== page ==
The most famous of baked husk breads today is referred to as ‘‹Å”tamales,’ a traditional Mexican dish of seasoned meat (usually beef or pork) stuffed corn bread baked in cornhusk and smothered with pepper sauce. While this dish may be of Mexican-Indian origin and cuisine, many cultures who grew corn would bake bread in the cornhusk. The simplest form was husk bread, which was corn bread (cornmeal and water) wrapped in cornhusk, and then baked, boiled, or even fried. The cornhusk wrapping created a mini oven for each piece of bread, giving the bread a unique texture and flavor.
Parched corn is dried corn kernels roasted over a fire. This caused the kernel to ‘‹Å”pop’ on the inside, like popcorn, just not pop all the way inside out. Parched corn was a favored trail food (and a favored snack of the author’s husband), and was usually cracked or ground into a meal and eaten with water, as it was very hard to eat whole, and very filling when it was mixed with water. It was sometimes combined with Maple sugar or dried berries too. It is not the same as “Corn Nuts” sold in stores today, as those are deep-fried, however, parched corn is just as hard. Parched corn meal was also used in breads and puddings.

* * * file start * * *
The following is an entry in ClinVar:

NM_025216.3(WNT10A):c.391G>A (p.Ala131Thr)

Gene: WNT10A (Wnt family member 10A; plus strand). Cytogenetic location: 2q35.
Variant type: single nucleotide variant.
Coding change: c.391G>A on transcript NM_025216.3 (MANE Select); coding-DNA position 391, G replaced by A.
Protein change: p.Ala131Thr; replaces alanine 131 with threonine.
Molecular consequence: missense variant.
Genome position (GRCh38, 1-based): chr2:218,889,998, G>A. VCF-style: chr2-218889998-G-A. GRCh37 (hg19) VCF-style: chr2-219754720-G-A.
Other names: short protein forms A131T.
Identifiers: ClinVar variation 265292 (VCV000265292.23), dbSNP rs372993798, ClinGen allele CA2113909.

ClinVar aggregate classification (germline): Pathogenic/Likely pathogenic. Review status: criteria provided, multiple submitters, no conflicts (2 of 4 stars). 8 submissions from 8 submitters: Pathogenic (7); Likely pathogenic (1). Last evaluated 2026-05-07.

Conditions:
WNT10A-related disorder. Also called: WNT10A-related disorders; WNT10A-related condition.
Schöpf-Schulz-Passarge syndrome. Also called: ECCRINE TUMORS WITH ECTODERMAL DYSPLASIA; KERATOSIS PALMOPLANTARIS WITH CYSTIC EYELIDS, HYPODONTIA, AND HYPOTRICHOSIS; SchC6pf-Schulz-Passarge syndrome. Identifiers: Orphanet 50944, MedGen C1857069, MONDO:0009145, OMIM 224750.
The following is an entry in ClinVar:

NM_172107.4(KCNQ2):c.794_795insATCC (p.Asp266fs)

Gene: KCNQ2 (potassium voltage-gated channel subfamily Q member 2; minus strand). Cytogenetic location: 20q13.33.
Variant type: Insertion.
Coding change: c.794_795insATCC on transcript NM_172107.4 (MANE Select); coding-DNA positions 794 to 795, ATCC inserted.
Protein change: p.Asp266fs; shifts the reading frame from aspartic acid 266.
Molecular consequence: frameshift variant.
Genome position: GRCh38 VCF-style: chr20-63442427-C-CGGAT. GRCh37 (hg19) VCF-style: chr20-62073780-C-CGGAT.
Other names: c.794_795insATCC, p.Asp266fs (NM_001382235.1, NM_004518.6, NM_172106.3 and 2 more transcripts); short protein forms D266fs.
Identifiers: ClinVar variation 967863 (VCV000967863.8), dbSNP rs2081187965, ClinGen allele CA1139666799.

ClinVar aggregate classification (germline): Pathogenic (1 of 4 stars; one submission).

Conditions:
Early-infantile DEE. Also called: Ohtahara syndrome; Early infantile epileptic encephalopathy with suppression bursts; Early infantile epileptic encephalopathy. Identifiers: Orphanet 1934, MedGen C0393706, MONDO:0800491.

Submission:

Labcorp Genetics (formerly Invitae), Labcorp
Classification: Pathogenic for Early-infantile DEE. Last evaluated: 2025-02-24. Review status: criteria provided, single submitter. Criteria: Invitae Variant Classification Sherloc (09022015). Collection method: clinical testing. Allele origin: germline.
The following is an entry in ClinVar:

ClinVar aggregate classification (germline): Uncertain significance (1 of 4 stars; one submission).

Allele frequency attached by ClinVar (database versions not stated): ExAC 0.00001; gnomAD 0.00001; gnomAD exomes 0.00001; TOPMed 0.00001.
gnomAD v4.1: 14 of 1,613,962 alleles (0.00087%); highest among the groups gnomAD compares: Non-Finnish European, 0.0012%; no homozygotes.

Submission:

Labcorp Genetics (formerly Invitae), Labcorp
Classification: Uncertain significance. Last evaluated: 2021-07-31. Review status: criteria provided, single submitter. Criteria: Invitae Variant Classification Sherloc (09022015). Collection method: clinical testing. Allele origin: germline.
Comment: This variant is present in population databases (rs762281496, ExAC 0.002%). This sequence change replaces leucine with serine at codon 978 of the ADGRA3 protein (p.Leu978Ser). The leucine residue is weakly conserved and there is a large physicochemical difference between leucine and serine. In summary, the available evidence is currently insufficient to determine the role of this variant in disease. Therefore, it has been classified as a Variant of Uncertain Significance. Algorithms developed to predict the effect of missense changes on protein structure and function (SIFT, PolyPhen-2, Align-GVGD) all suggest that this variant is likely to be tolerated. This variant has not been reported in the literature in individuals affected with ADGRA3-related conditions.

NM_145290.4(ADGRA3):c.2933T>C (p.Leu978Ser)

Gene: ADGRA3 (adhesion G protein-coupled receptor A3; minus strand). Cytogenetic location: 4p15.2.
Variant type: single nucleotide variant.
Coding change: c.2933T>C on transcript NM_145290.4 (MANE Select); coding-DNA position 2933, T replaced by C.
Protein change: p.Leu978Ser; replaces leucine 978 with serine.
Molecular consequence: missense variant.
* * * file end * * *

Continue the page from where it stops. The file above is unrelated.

Roasted Green Corn
The most simplest seasonal corn dish was roasted green corn. Ripe corn left in its husk was soaked and thrown into the fire where it was surrounded with hot coals. While a simple dish, it was quite flavorful. No need for any seasonings, the corn kernels would brown and caramelize while roasting.
Succotash was originally a Native American dish and in fact, the word succotash is derived from a Native American term. In the Northeast, traditional succotash consisted of corn and beans, with animal grease and/or Maple sugar added for flavoring. Europeans and later Americans adopted succotash as their own, adding salt, pork, and other typical European fare and flavoring to the dish.
-“Corn, Planting the Seeds of the Past for Our Future” Article by Sheryl Hartman
-“David Zeisberger’s History of the North American Indians” Account by David Zeisberger
-“History, Manners, and Customs of the Indian Nations Who Once Inhabited Pennsylvania and the Neighbouring States” Account by Rev. John Heckewelder
-“Indian New England Before the Mayflower” By Howard S. Russell
-“Native People of Southern New England, 1500-1650” By Kathleen J. Bragdon
-“Parker on the Iroquois” By Arthur C. Parker
-“Plants From the Past” By Leonard W. Blake and Hugh C. Cutler
-“The Lenape-Delaware Indian Heritage, 10,000BC to AD2000” By Herbert C. Kraft